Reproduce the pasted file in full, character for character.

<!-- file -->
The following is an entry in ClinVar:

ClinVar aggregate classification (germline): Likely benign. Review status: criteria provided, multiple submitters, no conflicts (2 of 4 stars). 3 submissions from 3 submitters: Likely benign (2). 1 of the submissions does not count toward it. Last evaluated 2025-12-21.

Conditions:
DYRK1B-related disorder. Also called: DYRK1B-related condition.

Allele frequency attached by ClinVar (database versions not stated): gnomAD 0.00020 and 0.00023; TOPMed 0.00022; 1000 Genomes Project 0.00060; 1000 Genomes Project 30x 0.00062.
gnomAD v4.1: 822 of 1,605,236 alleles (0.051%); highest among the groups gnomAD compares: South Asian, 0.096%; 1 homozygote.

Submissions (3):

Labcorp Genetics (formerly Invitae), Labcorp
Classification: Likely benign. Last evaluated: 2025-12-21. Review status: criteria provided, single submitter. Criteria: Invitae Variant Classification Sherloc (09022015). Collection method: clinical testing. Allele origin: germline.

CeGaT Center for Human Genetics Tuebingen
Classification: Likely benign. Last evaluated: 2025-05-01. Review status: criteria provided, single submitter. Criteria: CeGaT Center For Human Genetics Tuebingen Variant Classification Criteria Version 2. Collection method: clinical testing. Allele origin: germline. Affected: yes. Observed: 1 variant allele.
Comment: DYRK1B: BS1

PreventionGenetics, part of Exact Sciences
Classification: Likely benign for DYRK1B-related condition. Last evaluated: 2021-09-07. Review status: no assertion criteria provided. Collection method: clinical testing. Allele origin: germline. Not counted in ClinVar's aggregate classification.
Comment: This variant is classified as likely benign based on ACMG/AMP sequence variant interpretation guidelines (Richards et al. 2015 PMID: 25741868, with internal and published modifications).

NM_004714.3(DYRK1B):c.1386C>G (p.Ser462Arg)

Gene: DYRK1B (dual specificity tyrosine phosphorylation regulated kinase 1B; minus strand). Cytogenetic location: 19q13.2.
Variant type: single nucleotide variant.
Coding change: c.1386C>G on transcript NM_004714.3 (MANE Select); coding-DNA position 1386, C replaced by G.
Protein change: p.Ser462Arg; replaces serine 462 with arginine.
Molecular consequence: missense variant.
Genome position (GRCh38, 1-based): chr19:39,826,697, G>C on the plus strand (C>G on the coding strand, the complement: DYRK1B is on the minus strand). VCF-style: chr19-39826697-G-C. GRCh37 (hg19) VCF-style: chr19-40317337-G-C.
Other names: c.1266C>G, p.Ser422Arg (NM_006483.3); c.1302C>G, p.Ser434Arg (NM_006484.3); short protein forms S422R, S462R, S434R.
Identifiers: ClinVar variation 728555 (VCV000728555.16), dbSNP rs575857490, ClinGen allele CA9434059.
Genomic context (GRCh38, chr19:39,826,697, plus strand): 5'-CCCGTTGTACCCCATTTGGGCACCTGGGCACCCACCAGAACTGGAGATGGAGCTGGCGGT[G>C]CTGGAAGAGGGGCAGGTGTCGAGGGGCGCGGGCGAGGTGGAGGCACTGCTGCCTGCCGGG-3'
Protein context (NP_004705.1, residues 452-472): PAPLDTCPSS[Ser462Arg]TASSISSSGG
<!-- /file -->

The following is an entry in ClinVar:

ClinVar aggregate classification (germline): Likely benign. Review status: criteria provided, multiple submitters, no conflicts (2 of 4 stars). 3 submissions from 3 submitters: Likely benign (2). 1 of the submissions does not count toward it. Last evaluated 2025-12-21.

Conditions:
DYRK1B-related disorder. Also called: DYRK1B-related condition.

Allele frequency attached by ClinVar (database versions not stated): gnomAD 0.00020 and 0.00023; TOPMed 0.00022; 1000 Genomes Project 0.00060; 1000 Genomes Project 30x 0.00062.
gnomAD v4.1: 822 of 1,605,236 alleles (0.051%); highest among the groups gnomAD compares: South Asian, 0.096%; 1 homozygote.

Submissions (3):

Labcorp Genetics (formerly Invitae), Labcorp
Classification: Likely benign. Last evaluated: 2025-12-21. Review status: criteria provided, single submitter. Criteria: Invitae Variant Classification Sherloc (09022015). Collection method: clinical testing. Allele origin: germline.

CeGaT Center for Human Genetics Tuebingen
Classification: Likely benign. Last evaluated: 2025-05-01. Review status: criteria provided, single submitter. Criteria: CeGaT Center For Human Genetics Tuebingen Variant Classification Criteria Version 2. Collection method: clinical testing. Allele origin: germline. Affected: yes. Observed: 1 variant allele.
Comment: DYRK1B: BS1

PreventionGenetics, part of Exact Sciences
Classification: Likely benign for DYRK1B-related condition. Last evaluated: 2021-09-07. Review status: no assertion criteria provided. Collection method: clinical testing. Allele origin: germline. Not counted in ClinVar's aggregate classification.
Comment: This variant is classified as likely benign based on ACMG/AMP sequence variant interpretation guidelines (Richards et al. 2015 PMID: 25741868, with internal and published modifications).

NM_004714.3(DYRK1B):c.1386C>G (p.Ser462Arg)

Gene: DYRK1B (dual specificity tyrosine phosphorylation regulated kinase 1B; minus strand). Cytogenetic location: 19q13.2.
Variant type: single nucleotide variant.
Coding change: c.1386C>G on transcript NM_004714.3 (MANE Select); coding-DNA position 1386, C replaced by G.
Protein change: p.Ser462Arg; replaces serine 462 with arginine.
Molecular consequence: missense variant.
Genome position (GRCh38, 1-based): chr19:39,826,697, G>C on the plus strand (C>G on the coding strand, the complement: DYRK1B is on the minus strand). VCF-style: chr19-39826697-G-C. GRCh37 (hg19) VCF-style: chr19-40317337-G-C.
Other names: c.1266C>G, p.Ser422Arg (NM_006483.3); c.1302C>G, p.Ser434Arg (NM_006484.3); short protein forms S422R, S462R, S434R.
Identifiers: ClinVar variation 728555 (VCV000728555.16), dbSNP rs575857490, ClinGen allele CA9434059.
Genomic context (GRCh38, chr19:39,826,697, plus strand): 5'-CCCGTTGTACCCCATTTGGGCACCTGGGCACCCACCAGAACTGGAGATGGAGCTGGCGGT[G>C]CTGGAAGAGGGGCAGGTGTCGAGGGGCGCGGGCGAGGTGGAGGCACTGCTGCCTGCCGGG-3'
Protein context (NP_004705.1, residues 452-472): PAPLDTCPSS[Ser462Arg]TASSISSSGG